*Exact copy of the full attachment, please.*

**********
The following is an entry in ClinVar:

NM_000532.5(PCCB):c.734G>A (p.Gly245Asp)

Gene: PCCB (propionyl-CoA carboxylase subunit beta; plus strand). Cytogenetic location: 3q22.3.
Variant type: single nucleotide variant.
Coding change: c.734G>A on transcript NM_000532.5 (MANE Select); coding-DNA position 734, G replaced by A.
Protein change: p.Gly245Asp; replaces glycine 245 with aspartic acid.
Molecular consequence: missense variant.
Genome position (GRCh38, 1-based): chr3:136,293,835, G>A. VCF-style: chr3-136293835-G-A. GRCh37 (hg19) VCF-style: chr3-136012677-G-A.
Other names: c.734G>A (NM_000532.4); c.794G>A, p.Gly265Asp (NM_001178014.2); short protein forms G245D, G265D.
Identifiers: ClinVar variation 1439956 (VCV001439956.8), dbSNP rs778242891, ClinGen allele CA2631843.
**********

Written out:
The following is an entry in ClinVar:

NM_000532.5(PCCB):c.734G>A (p.Gly245Asp)

Gene: PCCB (propionyl-CoA carboxylase subunit beta; plus strand). Cytogenetic location: 3q22.3.
Variant type: single nucleotide variant.
Coding change: c.734G>A on transcript NM_000532.5 (MANE Select); coding-DNA position 734, G replaced by A.
Protein change: p.Gly245Asp; replaces glycine 245 with aspartic acid.
Molecular consequence: missense variant.
Genome position (GRCh38, 1-based): chr3:136,293,835, G>A. VCF-style: chr3-136293835-G-A. GRCh37 (hg19) VCF-style: chr3-136012677-G-A.
Other names: c.734G>A (NM_000532.4); c.794G>A, p.Gly265Asp (NM_001178014.2); short protein forms G245D, G265D.
Identifiers: ClinVar variation 1439956 (VCV001439956.8), dbSNP rs778242891, ClinGen allele CA2631843.